Miscellany Worth Chewing on: The Cambodian feature with six recipes from New York chef Ratha Chau, but I'd like to see a glossary of ingredients or some background on the Cambodian pantry. This is a missed opportunity for a cuisine that rarely gets attention. The tea primer covers the basics on black, green, oolong and white, with brewing temps and times. My favorite part of the kitchen coverage is the piece on new ovens, describing them by function. Well done.

Local Tidbit: Chef Cathal Armstrong (Restaurant Eve, Eamonn's A Dublin Chipper and the Majestic) is featured in a travel piece about Donegal, the northwestern corner of Ireland where Armstrong spent his summers as a kid.

Keeper? Probably not this month.

Saveur
What's on the Cover: Butterscotch sauce drizzled atop vanilla ice cream for its special all-butter issue. An entire issue devoted to butter? I was skeptical, too. Boy did they prove me wrong. This is terrific reporting and topic-specific assemblage. Molly O'Neill, James Villas, Madhur Jaffrey, Darra Goldstein, Paula Wolfert -- this is a who's who of food writers in one issue.

How-To: A terrific pictorial on making your own butter and the nuts and bolts of rolling and shaping Saint Joseph's Bread, something I am keen to try in time for Saint Joseph's Day (March 19), which is celebrated among Sicilians here and abroad.

But back to the butter. This issue reminds me of the master course I did in Piedmont, Italy, eight years ago. Every day, we'd learn Italian cuisine by ingredient; one day, the lesson might be fat, the next day, vinegar. We looked at its properties, the way it's produced AND then we'd get into technique. This issue takes the reader around the world using butter as the magic carpet. Editor James Oseland deserves a big buttery red ribbon for this one.


Miscellany Worth Chewing on
: the intriguing essay on articulating the taste of fish; the profile of one Afghan family and how the recipes have kept them together through decades of conflict.

Keeper?Like buttah.

By Kim ODonnel |  March 3, 2008; 7:35 AM ET Food Mag Roundup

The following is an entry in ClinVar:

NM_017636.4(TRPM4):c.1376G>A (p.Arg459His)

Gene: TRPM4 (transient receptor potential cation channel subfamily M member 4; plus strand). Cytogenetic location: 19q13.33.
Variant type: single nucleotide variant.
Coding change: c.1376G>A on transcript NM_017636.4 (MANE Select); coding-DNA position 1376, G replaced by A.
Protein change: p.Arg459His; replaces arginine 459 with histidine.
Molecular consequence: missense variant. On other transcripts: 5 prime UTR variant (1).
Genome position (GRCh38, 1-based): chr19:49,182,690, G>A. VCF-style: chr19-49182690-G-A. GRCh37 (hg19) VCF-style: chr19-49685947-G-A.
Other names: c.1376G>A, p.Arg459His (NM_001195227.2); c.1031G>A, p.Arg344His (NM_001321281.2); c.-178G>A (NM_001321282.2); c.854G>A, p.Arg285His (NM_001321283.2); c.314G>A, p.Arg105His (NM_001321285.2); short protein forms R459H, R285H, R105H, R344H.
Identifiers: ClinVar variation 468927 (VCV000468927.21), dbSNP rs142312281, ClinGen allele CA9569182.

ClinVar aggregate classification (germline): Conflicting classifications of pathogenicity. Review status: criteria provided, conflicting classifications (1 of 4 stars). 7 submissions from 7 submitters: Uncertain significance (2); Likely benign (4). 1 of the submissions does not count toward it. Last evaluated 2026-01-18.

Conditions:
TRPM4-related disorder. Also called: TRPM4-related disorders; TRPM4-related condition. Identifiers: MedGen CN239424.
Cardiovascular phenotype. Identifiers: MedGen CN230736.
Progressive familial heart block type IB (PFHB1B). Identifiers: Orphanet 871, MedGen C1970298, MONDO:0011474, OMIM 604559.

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Comments

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Not food related - but with regard to St Joseph's day, it is celebrated widely in Italy. It corresponds to father's day (after Mary and Joseph).

Posted by: Arlington, VA S | March 3, 2008 10:31 AM

I've tried brining my own corned beef. It turned out pretty well. Unless you use Morton's Tender Quick (sodium nitrate, sodium nitrite), you end up with a greyish-brownish corned beef. It doesn't elicit oohs and aahs, but rather, "what's that?! Yuck!" But it tasted pretty good.

Posted by: Dave | March 3, 2008 11:57 AM

In response to Cooking Light's recipes this month to appeal to multiple tastes (sweet, bitter, salty, etc.), I tried their recipe for the blackened shrimp with tropical pico de gallo salad Saturday night. While it included a lot of chopping, the work was well worth it. My husband and I LOVED the dish and will probably try it again. I think it would work well with chicken, pork, or white fish in lieu of shrimp. Here is a copy of the recipe for any who may be interested:
http://find.myrecipes.com/recipes/recipefinder.dyn?action=displayRecipe&recipe_id=1714566

Posted by: meredithneale | March 3, 2008 12:11 PM

Kim - Re. Gourmet - do they teach you how to make the Normandy baguettes? Or do you have to, like, go there to eat them?

Posted by: Reine de Saba | March 3, 2008 2:17 PM

SO great you get to go on vacation so much to the Caribbean. Wow.

Posted by: Arlington | March 3, 2008 3:32 PM

Hi,
You should check out Cuisine at Home! My sister just finished her 4 month internship there (as a student of CIA) and their magazines are gorgeous and very teach-y (and have no ads!)

A proud sister,
http://cooking-shopping-crafts-etc.blogspot.com/

Posted by: orchidgirl | March 3, 2008 4:30 PM

"Not food related - but with regard to St Joseph's day, it is celebrated widely in Italy. It corresponds to father's day (after Mary and Joseph)."

This is how it is in Spain, too. I wonder if all heavily-Catholic countries do the same?

Posted by: va | March 4, 2008 10:51 PM

I was fortunate enough to have Darra Goldstein as a professor (for several classes!) in college, including her "Feasting and Fasting in Russian History" course. She's amazing.

Posted by: Jen | March 18, 2008 5:54 PM